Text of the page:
Emanuel Steward

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Emanuel Steward
Statistics
Real name Emanuel Steward
Nickname(s) Manny Steward
Nationality American
Born (1944-07-07)July 7, 1944
Bottom Creek, West Virginia
Died October 25, 2012(2012-10-25) (aged 68)
Chicago, Illinois

Emanuel Steward (July 7, 1944 – October 25, 2012) was an American boxer, trainer, and commentator for HBO Boxing. Steward trained 41 world champion fighters throughout his career, most notably Lennox Lewis, Wladimir Klitschko, Thomas Hearns, and Tony Tucker.[1] His heavyweight fighters had a record of 34-2-1 combined in title fights.[2] He was an inductee of the International Boxing Hall Of Fame, and the World Boxing Hall of Fame.[3] Steward was also known for his charity work in Detroit, Michigan, helping endangered youths to attain an education.[4]

Life and career[edit]

Steward, signing autograph, December 1981, Detroit Michigan

Steward was born in Bottom Creek, West Virginia, but, by the age of 12, he had moved with his mother to Detroit, Michigan, after she divorced his father, who was a coal miner.[2][5] After moving to Detroit, he worked briefly in the auto industry before eventually going to Brewster Recreation Center, where Joe Louis and Eddie Futch trained.[1] Steward began an amateur boxing career there.[1] He compiled a record of 94 wins and 3 losses as an amateur boxer, including winning the 1963 national Golden Gloves tournament in the bantamweight division.[1] He was forced to abandon a professional career due to his family's economic situation, and began working as an electrical lineman.[1][2]

In 1971, Steward took his half brother, James Steward, to the nearby Kronk Gym, a hot-bed for amateur boxers in the 1970s, and became a part-time coach there.[6] Steward trained many of the nation's top amateurs.[6] He eventually translated his success with amateurs into a career training championship-level professional fighters.[6]

On March 2, 1980, Hilmer Kenty became Steward's first world champion by knocking out world lightweight champ Ernesto España.[6] Steward achieved his most notable early success with welterweight Thomas Hearns, whom he changed from a light hitting boxer into one of the most devastating punchers in boxing history.[6] Hearns became one of Steward's most successful and popular fighters, fighting Sugar Ray Leonard, knocking out Roberto Durán, and challenging undisputed Middleweight Champion Marvelous Marvin Hagler in a fight known as The War.[6] In 2012, he was training heavyweight Wladimir Klitschko, until a serious but undisclosed illness forced him to take a leave of absence from training.[6]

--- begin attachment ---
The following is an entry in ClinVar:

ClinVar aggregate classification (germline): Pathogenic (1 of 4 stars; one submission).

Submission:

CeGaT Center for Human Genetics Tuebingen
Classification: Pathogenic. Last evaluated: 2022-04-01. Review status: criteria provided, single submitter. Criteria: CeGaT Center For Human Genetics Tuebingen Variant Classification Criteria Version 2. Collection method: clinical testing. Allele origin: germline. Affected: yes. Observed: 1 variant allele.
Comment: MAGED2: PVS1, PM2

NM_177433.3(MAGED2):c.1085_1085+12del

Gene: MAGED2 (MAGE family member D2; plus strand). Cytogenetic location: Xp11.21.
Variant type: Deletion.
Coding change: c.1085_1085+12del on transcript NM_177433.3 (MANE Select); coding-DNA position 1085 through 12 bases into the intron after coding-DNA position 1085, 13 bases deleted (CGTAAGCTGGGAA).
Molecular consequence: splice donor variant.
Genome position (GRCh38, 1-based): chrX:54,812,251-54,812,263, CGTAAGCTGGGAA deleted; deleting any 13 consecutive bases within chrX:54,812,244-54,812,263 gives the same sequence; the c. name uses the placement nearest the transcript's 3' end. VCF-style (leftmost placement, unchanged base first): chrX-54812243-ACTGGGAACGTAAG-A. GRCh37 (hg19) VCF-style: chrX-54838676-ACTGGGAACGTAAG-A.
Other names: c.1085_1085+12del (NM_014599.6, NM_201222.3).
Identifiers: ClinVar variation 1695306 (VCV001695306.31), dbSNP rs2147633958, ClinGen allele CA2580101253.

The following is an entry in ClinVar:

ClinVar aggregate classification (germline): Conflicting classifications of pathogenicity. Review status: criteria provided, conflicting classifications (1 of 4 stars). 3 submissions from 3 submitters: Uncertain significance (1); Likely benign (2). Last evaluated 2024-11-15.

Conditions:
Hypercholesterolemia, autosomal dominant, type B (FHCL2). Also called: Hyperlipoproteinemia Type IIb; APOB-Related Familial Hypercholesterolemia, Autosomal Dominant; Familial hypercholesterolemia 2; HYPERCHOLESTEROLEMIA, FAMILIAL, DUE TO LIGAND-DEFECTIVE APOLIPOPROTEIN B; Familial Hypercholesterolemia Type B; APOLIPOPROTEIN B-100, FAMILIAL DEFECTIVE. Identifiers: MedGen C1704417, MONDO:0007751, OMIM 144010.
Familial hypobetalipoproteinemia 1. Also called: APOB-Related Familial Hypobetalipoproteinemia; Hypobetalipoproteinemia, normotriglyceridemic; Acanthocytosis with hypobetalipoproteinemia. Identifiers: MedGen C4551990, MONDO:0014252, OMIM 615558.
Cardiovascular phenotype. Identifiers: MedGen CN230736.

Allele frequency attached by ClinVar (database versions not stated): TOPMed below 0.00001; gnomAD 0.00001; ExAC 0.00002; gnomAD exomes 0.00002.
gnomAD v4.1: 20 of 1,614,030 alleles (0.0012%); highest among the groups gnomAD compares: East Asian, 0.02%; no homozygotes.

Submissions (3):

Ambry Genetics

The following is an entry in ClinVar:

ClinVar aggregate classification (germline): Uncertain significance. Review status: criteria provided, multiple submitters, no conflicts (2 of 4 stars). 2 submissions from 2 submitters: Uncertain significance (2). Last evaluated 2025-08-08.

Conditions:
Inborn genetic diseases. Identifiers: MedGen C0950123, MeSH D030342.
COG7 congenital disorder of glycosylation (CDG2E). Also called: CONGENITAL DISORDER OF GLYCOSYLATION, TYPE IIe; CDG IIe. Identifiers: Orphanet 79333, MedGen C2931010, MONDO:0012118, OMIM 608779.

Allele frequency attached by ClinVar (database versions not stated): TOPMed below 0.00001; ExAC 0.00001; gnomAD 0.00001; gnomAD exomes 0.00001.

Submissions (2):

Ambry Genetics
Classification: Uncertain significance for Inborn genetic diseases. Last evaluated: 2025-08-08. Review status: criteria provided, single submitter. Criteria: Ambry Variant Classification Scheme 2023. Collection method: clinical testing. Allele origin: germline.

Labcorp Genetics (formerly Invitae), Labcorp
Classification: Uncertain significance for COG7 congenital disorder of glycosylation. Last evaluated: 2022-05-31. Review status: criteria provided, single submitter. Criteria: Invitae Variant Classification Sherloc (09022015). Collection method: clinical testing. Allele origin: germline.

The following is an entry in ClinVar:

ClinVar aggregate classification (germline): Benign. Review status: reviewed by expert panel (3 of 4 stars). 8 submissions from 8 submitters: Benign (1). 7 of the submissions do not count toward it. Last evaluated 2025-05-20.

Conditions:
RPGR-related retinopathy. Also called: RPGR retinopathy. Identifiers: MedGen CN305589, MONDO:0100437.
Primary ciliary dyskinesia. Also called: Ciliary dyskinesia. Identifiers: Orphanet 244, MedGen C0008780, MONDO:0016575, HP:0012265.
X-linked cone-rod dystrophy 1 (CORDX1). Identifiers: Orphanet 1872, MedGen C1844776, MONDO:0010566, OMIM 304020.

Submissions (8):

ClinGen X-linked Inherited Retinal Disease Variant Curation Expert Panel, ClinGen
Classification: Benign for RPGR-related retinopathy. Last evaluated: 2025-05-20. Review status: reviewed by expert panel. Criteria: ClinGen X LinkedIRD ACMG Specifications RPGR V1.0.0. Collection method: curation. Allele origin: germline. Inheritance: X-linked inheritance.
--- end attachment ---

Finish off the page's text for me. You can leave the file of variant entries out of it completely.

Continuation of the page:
Death[edit]

Steward died at 14:46 EDT on October 25, 2012, in a Chicago-area hospital, where he had been for several weeks after undergoing surgery for diverticulitis. He was 68.[4] Colon cancer was subsequently reported as a contributing factor to his death.[7] An open funeral and memorial service took place on November 13, 2012, at Greater Grace Temple located at 23500 West 7 Mile Road in Detroit.

Ken Hershman, president of HBO Sports, who Steward worked for as a commentator since 2001, released a statement, saying: "There are no adequate words to describe the enormous degree of sadness and loss we feel at HBO Sports with the tragic passing of Manny Steward. For more than a decade, Manny was a respected colleague who taught us so much not only about the sweet science but also about friendship and loyalty. His energy, enthusiasm and bright smile were a constant presence. Ten bells do not seem enough to mourn his passing. His contributions to the sport and to HBO will never be forgotten. Our thoughts and prayers are with his family." [6]

Wladimir Klitschko, whom Steward was training until his hospitalization, released a statement saying: "It is not often that a person in any line of work gets a chance to work with a legend, well I was privileged enough to work with one for almost a decade. I will miss our time together. The long talks about boxing, the world, and life itself. Most of all I will miss our friendship." [8]

Awards[edit]

Kronk Gym[edit]

Main article: Kronk Gym

Kronk Gym became a property of Steward's, who was also famous for his collection of Rolls Royce cars and mansions. He opened a branch of the gym in Tucson, Arizona, and started an association with the Dodge Theater in Phoenix to present boxing undercards once a month. In 2012 Emanuel Steward's Kronk Boxing Promotions put on a Highly Successful Series of World Class Boxing Shows at Pechanga Resort & Casino in Temecula Ca.

Fighters trained[edit]

Among the world champions and top rated contenders who have trained or sought Steward's guidance at some point of their career are:

References[edit]

  1. ^ a b c d e f g Pugmire, Lance (October 25, 2012). "Legendary boxing trainer Emanuel Steward dies at 68". Los Angeles Times. Retrieved October 25, 2012. 
  2. ^ a b c Emanuel Steward dies at 68 From L.A. Times obituaries. Retrieved November 13, 2012.
  3. ^ "Emanuel Steward". Retrieved October 25, 2012. 
  4. ^ a b Brudenell, Mike (October 25, 2012). "Detroit Kronk boxing icon Emanuel Steward dead at 68". Detroit Free Press. Retrieved 2012-10-25. 
  5. ^ "Emanuel Steward, Legendary Boxing Trainer, Dies at 68". TIME Magazine. Associated Press. Retrieved October 26, 2012. [dead link]
  6. ^ a b c d e f g h Rafeal, Dan. "Famed trainer Emanuel Steward dies". ESPN. Retrieved October 26, 2012. 
  7. ^ http://www.freep.com/article/20121026/SPORTS18/121026041/emanuel-steward-boxing-kronk-dies-death?odyssey=mod%7Cnewswell%7Ctext%7CFRONTPAGE%7Cp
  8. ^ "Emanuel Steward, famed boxing trainer, dies at 68". Sports Illustrated. Associated Press. October 25, 2012. Retrieved October 26, 2012. 

External links[edit]